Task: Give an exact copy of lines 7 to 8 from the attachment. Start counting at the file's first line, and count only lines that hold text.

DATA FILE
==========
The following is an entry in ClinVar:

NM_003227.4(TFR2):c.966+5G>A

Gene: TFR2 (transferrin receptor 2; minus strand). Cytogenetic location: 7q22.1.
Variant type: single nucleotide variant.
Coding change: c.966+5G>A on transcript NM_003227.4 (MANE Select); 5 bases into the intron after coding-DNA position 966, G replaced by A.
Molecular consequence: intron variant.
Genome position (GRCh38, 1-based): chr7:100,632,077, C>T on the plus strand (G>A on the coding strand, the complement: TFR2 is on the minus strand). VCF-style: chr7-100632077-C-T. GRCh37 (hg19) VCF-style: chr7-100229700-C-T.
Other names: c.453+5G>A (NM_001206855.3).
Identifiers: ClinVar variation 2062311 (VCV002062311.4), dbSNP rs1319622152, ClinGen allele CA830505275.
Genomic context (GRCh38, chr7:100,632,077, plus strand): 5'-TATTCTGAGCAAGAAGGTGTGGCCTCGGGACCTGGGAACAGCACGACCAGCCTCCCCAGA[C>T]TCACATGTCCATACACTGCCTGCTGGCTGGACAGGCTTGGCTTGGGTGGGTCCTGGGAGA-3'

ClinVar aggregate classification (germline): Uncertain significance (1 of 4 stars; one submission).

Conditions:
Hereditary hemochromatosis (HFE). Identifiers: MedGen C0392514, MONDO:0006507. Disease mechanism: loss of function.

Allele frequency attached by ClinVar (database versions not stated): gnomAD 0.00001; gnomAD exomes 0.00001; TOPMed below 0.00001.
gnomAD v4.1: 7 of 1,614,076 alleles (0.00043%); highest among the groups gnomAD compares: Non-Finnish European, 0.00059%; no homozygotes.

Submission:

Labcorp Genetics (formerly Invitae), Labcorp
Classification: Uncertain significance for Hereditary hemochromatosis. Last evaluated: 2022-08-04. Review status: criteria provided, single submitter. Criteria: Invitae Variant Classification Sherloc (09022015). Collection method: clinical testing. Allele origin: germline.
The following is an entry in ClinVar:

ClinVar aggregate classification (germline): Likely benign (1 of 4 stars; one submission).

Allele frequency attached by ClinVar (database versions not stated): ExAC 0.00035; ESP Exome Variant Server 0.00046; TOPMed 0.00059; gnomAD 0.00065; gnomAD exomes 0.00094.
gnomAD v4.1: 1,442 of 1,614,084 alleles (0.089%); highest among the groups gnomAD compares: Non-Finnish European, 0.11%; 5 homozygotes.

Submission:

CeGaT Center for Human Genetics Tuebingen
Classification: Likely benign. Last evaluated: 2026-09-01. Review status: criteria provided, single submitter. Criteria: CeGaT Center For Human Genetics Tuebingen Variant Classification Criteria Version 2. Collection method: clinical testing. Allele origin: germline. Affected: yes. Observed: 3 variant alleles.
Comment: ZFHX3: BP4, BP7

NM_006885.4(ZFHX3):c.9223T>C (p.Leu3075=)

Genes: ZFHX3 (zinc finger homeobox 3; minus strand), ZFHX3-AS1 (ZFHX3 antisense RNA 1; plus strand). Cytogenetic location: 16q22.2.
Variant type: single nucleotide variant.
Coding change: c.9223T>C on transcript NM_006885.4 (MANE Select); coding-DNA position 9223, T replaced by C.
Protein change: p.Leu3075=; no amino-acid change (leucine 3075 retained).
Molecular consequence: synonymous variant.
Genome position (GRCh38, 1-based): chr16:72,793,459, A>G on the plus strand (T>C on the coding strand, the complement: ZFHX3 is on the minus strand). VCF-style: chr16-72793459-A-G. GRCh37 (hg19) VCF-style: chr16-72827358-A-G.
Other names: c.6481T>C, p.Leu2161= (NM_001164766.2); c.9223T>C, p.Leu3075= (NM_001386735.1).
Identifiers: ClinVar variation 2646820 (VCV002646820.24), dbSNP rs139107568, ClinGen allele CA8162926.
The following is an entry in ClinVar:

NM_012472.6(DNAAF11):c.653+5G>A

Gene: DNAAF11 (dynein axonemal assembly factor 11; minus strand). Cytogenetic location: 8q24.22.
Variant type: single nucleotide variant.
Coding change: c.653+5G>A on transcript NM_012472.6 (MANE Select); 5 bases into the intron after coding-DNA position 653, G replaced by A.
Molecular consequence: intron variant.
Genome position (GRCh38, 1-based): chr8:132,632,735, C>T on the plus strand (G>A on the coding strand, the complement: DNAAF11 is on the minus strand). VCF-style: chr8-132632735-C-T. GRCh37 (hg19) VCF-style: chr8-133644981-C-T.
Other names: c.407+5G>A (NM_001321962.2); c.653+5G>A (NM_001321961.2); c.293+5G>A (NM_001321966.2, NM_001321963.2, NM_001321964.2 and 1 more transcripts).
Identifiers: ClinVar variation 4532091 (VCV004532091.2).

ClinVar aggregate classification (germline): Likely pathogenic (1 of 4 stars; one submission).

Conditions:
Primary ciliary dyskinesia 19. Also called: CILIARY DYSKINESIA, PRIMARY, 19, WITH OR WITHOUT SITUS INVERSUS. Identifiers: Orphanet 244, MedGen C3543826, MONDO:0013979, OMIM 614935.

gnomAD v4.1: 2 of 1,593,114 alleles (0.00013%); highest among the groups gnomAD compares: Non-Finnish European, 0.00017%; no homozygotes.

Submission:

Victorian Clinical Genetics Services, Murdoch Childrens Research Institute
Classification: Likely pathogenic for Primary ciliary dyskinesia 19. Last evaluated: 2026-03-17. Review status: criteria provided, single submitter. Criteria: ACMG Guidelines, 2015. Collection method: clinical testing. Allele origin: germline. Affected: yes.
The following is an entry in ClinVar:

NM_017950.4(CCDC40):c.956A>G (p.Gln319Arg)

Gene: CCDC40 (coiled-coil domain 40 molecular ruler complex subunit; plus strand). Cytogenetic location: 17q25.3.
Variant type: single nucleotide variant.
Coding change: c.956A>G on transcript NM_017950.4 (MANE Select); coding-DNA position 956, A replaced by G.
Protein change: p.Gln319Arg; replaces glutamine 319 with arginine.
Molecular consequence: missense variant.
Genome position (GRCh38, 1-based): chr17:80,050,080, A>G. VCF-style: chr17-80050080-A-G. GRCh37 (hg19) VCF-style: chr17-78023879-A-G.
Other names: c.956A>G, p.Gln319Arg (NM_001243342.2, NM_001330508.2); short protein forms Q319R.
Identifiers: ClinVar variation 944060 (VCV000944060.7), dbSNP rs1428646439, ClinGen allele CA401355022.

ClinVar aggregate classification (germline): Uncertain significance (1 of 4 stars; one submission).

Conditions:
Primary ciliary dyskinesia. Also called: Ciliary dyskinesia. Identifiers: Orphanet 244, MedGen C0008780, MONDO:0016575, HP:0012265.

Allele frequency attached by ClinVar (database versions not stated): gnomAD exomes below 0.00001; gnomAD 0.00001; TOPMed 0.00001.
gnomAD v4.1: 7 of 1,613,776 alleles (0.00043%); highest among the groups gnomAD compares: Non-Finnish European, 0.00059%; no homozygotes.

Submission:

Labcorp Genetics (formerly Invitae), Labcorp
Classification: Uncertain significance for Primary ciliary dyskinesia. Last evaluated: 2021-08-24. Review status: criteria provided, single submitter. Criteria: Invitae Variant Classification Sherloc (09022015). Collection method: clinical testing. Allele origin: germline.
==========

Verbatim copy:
Genome position (GRCh38, 1-based): chr7:100,632,077, C>T on the plus strand (G>A on the coding strand, the complement: TFR2 is on the minus strand). VCF-style: chr7-100632077-C-T. GRCh37 (hg19) VCF-style: chr7-100229700-C-T.
Other names: c.453+5G>A (NM_001206855.3).